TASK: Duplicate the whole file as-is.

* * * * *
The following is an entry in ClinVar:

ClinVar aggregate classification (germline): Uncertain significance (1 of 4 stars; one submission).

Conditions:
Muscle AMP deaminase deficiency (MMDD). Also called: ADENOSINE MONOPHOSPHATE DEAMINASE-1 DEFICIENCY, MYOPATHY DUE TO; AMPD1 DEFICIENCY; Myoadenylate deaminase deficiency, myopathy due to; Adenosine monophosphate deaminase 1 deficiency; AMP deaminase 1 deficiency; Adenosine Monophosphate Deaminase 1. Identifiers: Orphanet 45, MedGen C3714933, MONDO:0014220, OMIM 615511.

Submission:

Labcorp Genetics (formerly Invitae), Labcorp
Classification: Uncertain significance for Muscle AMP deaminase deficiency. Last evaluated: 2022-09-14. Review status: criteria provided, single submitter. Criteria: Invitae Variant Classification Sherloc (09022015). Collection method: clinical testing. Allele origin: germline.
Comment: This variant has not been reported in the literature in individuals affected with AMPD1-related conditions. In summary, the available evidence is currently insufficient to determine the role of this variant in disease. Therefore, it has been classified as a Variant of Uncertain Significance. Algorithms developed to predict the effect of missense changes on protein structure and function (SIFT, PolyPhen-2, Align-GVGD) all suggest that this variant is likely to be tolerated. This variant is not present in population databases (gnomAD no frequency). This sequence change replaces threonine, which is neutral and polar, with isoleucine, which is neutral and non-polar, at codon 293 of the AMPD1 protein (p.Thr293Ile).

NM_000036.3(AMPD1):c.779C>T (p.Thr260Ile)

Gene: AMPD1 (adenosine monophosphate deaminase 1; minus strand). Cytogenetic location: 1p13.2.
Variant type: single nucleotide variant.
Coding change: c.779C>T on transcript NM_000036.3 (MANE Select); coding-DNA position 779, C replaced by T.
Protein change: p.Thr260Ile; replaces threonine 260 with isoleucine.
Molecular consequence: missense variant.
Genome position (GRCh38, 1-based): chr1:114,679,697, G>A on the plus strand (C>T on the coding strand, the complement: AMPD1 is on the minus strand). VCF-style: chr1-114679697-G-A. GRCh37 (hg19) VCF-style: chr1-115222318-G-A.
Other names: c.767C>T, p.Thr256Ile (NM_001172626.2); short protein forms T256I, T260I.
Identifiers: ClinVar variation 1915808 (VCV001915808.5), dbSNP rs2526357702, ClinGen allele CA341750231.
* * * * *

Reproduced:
The following is an entry in ClinVar:

ClinVar aggregate classification (germline): Uncertain significance (1 of 4 stars; one submission).

Conditions:
Muscle AMP deaminase deficiency (MMDD). Also called: ADENOSINE MONOPHOSPHATE DEAMINASE-1 DEFICIENCY, MYOPATHY DUE TO; AMPD1 DEFICIENCY; Myoadenylate deaminase deficiency, myopathy due to; Adenosine monophosphate deaminase 1 deficiency; AMP deaminase 1 deficiency; Adenosine Monophosphate Deaminase 1. Identifiers: Orphanet 45, MedGen C3714933, MONDO:0014220, OMIM 615511.

Submission:

Labcorp Genetics (formerly Invitae), Labcorp
Classification: Uncertain significance for Muscle AMP deaminase deficiency. Last evaluated: 2022-09-14. Review status: criteria provided, single submitter. Criteria: Invitae Variant Classification Sherloc (09022015). Collection method: clinical testing. Allele origin: germline.
Comment: This variant has not been reported in the literature in individuals affected with AMPD1-related conditions. In summary, the available evidence is currently insufficient to determine the role of this variant in disease. Therefore, it has been classified as a Variant of Uncertain Significance. Algorithms developed to predict the effect of missense changes on protein structure and function (SIFT, PolyPhen-2, Align-GVGD) all suggest that this variant is likely to be tolerated. This variant is not present in population databases (gnomAD no frequency). This sequence change replaces threonine, which is neutral and polar, with isoleucine, which is neutral and non-polar, at codon 293 of the AMPD1 protein (p.Thr293Ile).

NM_000036.3(AMPD1):c.779C>T (p.Thr260Ile)

Gene: AMPD1 (adenosine monophosphate deaminase 1; minus strand). Cytogenetic location: 1p13.2.
Variant type: single nucleotide variant.
Coding change: c.779C>T on transcript NM_000036.3 (MANE Select); coding-DNA position 779, C replaced by T.
Protein change: p.Thr260Ile; replaces threonine 260 with isoleucine.
Molecular consequence: missense variant.
Genome position (GRCh38, 1-based): chr1:114,679,697, G>A on the plus strand (C>T on the coding strand, the complement: AMPD1 is on the minus strand). VCF-style: chr1-114679697-G-A. GRCh37 (hg19) VCF-style: chr1-115222318-G-A.
Other names: c.767C>T, p.Thr256Ile (NM_001172626.2); short protein forms T256I, T260I.
Identifiers: ClinVar variation 1915808 (VCV001915808.5), dbSNP rs2526357702, ClinGen allele CA341750231.